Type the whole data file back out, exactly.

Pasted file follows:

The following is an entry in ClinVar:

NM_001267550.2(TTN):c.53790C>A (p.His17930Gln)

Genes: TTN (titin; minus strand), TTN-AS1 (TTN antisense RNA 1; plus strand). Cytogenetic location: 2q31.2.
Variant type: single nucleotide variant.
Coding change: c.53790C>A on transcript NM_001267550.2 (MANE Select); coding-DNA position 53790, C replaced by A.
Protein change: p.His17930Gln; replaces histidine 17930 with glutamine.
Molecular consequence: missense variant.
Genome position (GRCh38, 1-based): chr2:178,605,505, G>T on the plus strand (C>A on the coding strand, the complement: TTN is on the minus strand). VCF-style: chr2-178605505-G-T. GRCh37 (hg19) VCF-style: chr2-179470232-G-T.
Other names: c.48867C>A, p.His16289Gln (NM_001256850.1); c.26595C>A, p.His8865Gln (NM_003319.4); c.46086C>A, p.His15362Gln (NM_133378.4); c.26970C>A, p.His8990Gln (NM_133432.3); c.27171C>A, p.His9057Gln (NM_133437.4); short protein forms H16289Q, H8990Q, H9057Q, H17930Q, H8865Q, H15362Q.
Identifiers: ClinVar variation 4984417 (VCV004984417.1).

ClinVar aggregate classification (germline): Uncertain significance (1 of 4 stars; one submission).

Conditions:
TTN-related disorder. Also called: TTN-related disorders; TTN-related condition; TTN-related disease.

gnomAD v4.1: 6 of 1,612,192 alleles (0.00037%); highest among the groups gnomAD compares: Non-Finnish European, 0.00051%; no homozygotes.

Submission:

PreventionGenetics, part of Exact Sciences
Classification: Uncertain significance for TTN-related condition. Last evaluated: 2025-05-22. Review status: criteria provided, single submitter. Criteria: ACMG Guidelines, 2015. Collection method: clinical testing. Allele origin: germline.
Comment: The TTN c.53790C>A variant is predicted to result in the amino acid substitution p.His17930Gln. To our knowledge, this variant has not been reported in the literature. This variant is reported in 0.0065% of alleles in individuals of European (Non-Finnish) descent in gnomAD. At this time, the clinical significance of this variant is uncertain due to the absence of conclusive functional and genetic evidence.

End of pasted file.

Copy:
The following is an entry in ClinVar:

NM_001267550.2(TTN):c.53790C>A (p.His17930Gln)

Genes: TTN (titin; minus strand), TTN-AS1 (TTN antisense RNA 1; plus strand). Cytogenetic location: 2q31.2.
Variant type: single nucleotide variant.
Coding change: c.53790C>A on transcript NM_001267550.2 (MANE Select); coding-DNA position 53790, C replaced by A.
Protein change: p.His17930Gln; replaces histidine 17930 with glutamine.
Molecular consequence: missense variant.
Genome position (GRCh38, 1-based): chr2:178,605,505, G>T on the plus strand (C>A on the coding strand, the complement: TTN is on the minus strand). VCF-style: chr2-178605505-G-T. GRCh37 (hg19) VCF-style: chr2-179470232-G-T.
Other names: c.48867C>A, p.His16289Gln (NM_001256850.1); c.26595C>A, p.His8865Gln (NM_003319.4); c.46086C>A, p.His15362Gln (NM_133378.4); c.26970C>A, p.His8990Gln (NM_133432.3); c.27171C>A, p.His9057Gln (NM_133437.4); short protein forms H16289Q, H8990Q, H9057Q, H17930Q, H8865Q, H15362Q.
Identifiers: ClinVar variation 4984417 (VCV004984417.1).

ClinVar aggregate classification (germline): Uncertain significance (1 of 4 stars; one submission).

Conditions:
TTN-related disorder. Also called: TTN-related disorders; TTN-related condition; TTN-related disease.

gnomAD v4.1: 6 of 1,612,192 alleles (0.00037%); highest among the groups gnomAD compares: Non-Finnish European, 0.00051%; no homozygotes.

Submission:

PreventionGenetics, part of Exact Sciences
Classification: Uncertain significance for TTN-related condition. Last evaluated: 2025-05-22. Review status: criteria provided, single submitter. Criteria: ACMG Guidelines, 2015. Collection method: clinical testing. Allele origin: germline.
Comment: The TTN c.53790C>A variant is predicted to result in the amino acid substitution p.His17930Gln. To our knowledge, this variant has not been reported in the literature. This variant is reported in 0.0065% of alleles in individuals of European (Non-Finnish) descent in gnomAD. At this time, the clinical significance of this variant is uncertain due to the absence of conclusive functional and genetic evidence.